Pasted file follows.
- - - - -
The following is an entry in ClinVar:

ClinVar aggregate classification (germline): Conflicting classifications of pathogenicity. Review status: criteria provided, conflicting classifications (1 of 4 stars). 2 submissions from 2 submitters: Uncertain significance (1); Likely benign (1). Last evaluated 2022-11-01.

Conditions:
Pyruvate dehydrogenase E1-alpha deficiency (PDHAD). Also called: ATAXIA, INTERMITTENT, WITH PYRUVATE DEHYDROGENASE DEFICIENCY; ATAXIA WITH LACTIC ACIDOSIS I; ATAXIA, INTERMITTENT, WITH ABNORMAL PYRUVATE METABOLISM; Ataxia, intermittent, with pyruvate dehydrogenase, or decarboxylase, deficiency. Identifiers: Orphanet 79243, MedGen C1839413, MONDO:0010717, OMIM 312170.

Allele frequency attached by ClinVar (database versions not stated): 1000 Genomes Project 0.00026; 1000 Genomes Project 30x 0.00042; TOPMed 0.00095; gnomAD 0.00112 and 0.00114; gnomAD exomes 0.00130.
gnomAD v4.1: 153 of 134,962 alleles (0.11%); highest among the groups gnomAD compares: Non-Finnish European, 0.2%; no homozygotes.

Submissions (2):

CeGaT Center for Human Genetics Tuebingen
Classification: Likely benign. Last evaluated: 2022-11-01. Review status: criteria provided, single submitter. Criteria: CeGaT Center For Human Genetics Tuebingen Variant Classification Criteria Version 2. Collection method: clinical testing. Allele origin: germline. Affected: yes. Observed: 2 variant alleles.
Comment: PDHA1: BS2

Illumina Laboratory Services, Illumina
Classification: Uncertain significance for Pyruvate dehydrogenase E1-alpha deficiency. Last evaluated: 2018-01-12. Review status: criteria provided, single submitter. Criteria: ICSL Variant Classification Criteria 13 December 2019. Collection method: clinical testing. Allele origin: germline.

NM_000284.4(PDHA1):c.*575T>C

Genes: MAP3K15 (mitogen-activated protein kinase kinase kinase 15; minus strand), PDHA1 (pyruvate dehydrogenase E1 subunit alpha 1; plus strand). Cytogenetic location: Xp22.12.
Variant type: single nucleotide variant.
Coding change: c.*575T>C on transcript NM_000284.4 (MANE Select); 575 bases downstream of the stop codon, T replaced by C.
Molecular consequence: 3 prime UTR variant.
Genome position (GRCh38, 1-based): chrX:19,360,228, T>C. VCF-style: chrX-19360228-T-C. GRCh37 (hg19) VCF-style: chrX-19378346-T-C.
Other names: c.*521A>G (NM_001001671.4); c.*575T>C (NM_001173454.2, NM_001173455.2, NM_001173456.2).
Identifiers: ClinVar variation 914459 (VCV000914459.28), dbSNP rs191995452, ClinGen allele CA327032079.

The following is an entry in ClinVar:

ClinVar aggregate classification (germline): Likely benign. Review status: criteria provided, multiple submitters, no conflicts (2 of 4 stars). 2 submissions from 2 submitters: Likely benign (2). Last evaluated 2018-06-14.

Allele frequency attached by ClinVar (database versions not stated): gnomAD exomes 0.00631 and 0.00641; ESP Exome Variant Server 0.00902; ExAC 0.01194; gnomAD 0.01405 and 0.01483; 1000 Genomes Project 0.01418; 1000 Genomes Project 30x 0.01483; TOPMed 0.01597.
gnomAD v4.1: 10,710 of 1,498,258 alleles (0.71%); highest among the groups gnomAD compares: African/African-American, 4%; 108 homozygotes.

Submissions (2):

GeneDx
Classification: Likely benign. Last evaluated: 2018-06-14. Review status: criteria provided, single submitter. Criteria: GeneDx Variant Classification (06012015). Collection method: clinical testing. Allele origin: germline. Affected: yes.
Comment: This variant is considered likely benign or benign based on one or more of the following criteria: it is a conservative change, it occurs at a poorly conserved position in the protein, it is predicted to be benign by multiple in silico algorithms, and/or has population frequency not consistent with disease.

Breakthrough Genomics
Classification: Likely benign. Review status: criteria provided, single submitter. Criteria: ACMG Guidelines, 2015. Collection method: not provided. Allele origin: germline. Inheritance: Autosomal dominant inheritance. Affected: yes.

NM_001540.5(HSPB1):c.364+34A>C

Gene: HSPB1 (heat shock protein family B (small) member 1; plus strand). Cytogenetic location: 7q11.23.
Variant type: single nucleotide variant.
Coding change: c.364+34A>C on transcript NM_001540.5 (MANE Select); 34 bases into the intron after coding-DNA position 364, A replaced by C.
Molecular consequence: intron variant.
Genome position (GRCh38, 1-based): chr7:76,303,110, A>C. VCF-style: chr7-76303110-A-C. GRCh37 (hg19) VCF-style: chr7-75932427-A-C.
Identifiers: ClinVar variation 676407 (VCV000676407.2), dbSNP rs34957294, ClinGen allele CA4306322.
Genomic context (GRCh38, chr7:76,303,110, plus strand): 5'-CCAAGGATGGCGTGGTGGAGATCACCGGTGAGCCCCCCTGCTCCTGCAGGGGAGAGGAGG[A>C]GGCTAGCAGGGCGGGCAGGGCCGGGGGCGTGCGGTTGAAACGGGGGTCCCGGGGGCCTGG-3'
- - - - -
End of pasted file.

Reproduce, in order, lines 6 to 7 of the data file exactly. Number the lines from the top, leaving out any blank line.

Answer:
gnomAD v4.1: 153 of 134,962 alleles (0.11%); highest among the groups gnomAD compares: Non-Finnish European, 0.2%; no homozygotes.

Submissions (2):